Reminiscências do pós-guerra, na Rússia. As crianças, diz Brodsky, foram as pessoas que mais lucraram com a guerra, com as coisas que tinham para fantasiar e romantizar, especialmente as vindas do Leste (mais especificamente dos EUA). Os filmes – que mostravam o individualismo dos heróis solitários, em contraste com a sociedade comuno-orientada
Nov 15, 2011 rated it liked it
ugh the misconception that Marcus Aurelius did something out of the ordinary in not adopting an heir really irritates me (#my worthless degree) but pedantry aside, a good collection. The style gets a bit annoying at times (he keeps pausing to ask you to bear with him and he does repeat himself & digress quite a lot), but there are some very lovely passages on time, antiquity, exile, boredom etc.

The essay on Frost is wonderful - if only poetry was explained that well in school... I didn't qu
Tsvetoslav Shalev
Dec 18, 2013 rated it it was amazing
I must admit that I bought this book without doing much research. And as a man who has little interest in ancient authors and poetry in general, I found myself skipping pages. Still, one should really appreciate the genius of Joseph Brodsky. A must-read for anyone who loves literature.
Ajai   Mangattu
It s a wonderful collection of prose on poetry and literature in general. There s his nobel lecture and acceptance speech. A homage to Marcus Aurelius and essays on Hardy,Frost and Rilke r exceptionally imaginative and enchanting.
Nancy Rojo
Sep 02, 2014 rated it liked it
I haven't really finished the whole book. I purchased it for the essay in the title and that was excellent. The rest of the essays will be read while waiting in the car because I always keep a book in the car for short reads.
Nino Meladze
Feb 26, 2015 rated it it was amazing
I was touched deeply by most of the essays, especially those that were referring to Joseph's memories and associations. Brodsky is an author with expressive, pointed views which may be disliked, or on the contrary admired. I am, clearly, on the latter end.
Clauber Torres
Feb 09, 2011 rated it really liked it
Eu nunca liguei muito pra ensaios até conhecer Joseph Brodsky. A sua excelente escrita, aliada a um senso crítico pertinente e um bom senso de humor me fizeram repensar o ensaio como uma leitura obrigatória para acompanhar o pensamento sobre determinada época.
Feb 01, 2017 rated it it was ok
there's some really great bits on stoicism however most of it is brodsky close reading his favourite poems - which i guess means im the fool for expecting a book of essays from a poet to be anything else.
Feb 02, 2013 rated it liked it
Shelves: essays
Some of the essays were wonderful - particularly "Spoils of War" about his youth in Russia, and his insightful title essay on Frost - and Brodsky is always a master stylist. But I grew tired of his rather cynical outlook.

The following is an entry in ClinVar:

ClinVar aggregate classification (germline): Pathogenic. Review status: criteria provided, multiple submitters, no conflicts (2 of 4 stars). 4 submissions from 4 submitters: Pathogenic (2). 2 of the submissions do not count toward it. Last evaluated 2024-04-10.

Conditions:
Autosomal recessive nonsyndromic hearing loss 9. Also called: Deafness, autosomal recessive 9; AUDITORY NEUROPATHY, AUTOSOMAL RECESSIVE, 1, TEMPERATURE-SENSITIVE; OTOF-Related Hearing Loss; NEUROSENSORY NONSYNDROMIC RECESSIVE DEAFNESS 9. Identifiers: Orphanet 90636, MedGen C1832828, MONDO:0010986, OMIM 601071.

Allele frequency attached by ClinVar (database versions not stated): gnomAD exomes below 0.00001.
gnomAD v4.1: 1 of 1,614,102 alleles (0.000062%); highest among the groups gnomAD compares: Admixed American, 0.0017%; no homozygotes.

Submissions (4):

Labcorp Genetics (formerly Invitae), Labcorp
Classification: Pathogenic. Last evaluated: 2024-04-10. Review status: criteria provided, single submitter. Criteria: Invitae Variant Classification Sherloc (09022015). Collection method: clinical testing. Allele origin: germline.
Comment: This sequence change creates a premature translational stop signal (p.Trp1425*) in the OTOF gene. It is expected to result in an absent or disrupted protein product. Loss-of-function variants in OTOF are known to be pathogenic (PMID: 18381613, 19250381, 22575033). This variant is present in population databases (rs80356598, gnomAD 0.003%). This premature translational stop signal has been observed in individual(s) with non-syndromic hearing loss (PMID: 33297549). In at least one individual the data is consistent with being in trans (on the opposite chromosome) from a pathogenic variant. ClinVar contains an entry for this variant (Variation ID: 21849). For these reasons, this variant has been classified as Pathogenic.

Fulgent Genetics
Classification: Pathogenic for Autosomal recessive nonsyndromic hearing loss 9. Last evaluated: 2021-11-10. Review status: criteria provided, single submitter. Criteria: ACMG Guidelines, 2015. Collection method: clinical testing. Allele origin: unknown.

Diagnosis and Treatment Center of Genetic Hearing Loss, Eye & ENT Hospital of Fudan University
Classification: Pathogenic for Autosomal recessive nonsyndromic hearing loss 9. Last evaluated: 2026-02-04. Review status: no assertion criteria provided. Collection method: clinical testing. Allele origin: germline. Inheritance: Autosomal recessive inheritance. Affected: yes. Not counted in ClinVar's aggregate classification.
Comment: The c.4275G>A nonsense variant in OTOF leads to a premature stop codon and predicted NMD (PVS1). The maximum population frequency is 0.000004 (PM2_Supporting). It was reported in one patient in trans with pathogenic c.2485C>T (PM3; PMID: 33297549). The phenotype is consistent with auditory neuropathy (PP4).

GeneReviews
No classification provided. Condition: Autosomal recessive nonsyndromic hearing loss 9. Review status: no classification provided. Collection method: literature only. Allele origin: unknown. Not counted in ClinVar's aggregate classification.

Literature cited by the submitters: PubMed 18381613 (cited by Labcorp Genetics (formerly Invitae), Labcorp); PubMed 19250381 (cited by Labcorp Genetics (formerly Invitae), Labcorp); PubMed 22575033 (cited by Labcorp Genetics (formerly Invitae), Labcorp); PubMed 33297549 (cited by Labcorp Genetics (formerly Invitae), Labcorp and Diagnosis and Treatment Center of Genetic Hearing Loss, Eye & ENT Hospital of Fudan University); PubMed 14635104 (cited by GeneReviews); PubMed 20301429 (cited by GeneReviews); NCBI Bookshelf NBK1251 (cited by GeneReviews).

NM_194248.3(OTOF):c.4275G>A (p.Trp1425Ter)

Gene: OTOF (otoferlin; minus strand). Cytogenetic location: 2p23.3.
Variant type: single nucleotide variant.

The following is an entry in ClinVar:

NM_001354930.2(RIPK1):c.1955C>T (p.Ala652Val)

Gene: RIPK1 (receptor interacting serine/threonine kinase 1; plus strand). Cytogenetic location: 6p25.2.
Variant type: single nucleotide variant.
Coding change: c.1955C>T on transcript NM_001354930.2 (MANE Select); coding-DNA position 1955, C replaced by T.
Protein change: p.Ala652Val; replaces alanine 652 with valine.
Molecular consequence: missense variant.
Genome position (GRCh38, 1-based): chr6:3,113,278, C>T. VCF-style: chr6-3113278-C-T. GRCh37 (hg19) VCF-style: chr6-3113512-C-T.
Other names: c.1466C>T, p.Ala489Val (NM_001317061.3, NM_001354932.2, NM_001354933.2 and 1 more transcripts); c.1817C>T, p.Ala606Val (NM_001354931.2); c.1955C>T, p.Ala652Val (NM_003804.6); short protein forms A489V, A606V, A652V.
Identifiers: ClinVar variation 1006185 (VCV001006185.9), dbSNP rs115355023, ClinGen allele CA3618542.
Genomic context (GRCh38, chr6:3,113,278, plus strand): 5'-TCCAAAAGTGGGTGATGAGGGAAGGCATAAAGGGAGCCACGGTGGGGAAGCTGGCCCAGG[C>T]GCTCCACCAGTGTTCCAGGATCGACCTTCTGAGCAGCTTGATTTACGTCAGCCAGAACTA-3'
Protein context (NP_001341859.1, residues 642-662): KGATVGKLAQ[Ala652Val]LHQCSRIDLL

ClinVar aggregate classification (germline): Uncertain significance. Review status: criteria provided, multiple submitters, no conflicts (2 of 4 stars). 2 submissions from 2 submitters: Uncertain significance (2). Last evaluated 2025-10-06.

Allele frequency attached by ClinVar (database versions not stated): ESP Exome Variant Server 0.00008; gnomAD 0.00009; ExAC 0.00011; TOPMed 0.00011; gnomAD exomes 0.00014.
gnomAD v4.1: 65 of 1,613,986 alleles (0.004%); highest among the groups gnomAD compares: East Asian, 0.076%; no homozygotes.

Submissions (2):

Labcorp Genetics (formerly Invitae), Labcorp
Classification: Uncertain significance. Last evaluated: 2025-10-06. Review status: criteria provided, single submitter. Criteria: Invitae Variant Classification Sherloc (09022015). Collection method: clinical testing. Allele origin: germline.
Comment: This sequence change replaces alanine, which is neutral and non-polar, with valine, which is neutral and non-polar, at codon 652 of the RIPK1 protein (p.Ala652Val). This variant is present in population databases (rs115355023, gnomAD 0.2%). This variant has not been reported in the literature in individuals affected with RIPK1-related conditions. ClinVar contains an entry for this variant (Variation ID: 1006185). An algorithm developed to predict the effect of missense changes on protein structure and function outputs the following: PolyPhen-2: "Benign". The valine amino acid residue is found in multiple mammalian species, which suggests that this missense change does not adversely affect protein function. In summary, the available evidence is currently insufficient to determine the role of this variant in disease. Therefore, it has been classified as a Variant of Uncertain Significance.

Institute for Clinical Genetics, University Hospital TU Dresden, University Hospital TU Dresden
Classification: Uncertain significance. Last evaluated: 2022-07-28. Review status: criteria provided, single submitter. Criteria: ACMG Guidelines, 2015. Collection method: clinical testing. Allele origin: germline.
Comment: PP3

Nov 19, 2011 rated it liked it
Shelves: essays
Good stuff. Several of the essays are very insightful. He is also well read and he comes at things from a different angle sometimes. I appreciated his suggestion that we should evaluate political candidates on which books they have or have not read. Overall, a good collection.
Jenny (Reading Envy)
Feb 21, 2014 marked it as to-read
Shelves: books-on-books
Has the speech "How to Read a Book"
Liya Wu
Jan 03, 2016 rated it really liked it
This is a great book with 21 essays collection of Stephen Brodsky, wonderful journey for poetry and literature in general.
May 08, 2007 rated it liked it
So far so good. I enjoy the argument.
Jacob Trinity
Sep 30, 2012 rated it really liked it
the paydirt of literature.
Alla Polyakova
Jun 02, 2010 rated it it was ok
a couple of the essays were great, but the majority spoke to a particular audience that the speech was intended for and really lost me.
Jun 30, 2015 rated it it was ok  ·  review of another edition
Jun 24, 2013 added it
Shelves: nobel-prize
См Less than one
Feb 27, 2008 rated it it was amazing
I found out about him through the Birkerts book. I enjoyed the essay on boredom and his nobel prize acceptance speech.
Stan Berning
I really can't review or give this book a rating. It is simply not my cup of tea; too dense and academic. The man can certainly write but I could never read him.
rated it it was amazing
Oct 31, 2010
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Iosif Aleksandrovich Brodsky (Russian: Иосиф Александрович Бродский, IPA: [ɪˈosʲɪf ˈbrotskʲɪj] was a Russian poet and essayist.

Born in Leningrad in 1940, Brodsky ran afoul of Soviet authorities and was expelled from the Soviet Union in 1972, settling in America with the help of W. H. Auden and other supporters. He taught thereafter at universities including those at Yale, Cambridge and Michigan.

More about Joseph Brodsky...
“...boredom speaks the language of time, and it is to teach you the most valuable lesson in your life--...the lesson of your utter insignificance. It is valuable to you, as well as to those you are to rub shoulders with. 'You are finite,' time tells you in a voice of boredom, 'and whatever you do is, from my point of view, futile.' As music to your ears, this, of course, may not count; yet the sense of futility, of limited significance even of your best, most ardent actions is better than the illusion of their consequence and the attendant self-satisfaction.” 39 likes
“love is an attitude toward reality – usually of someone finite toward something infinite.” 12 likes
More quotes…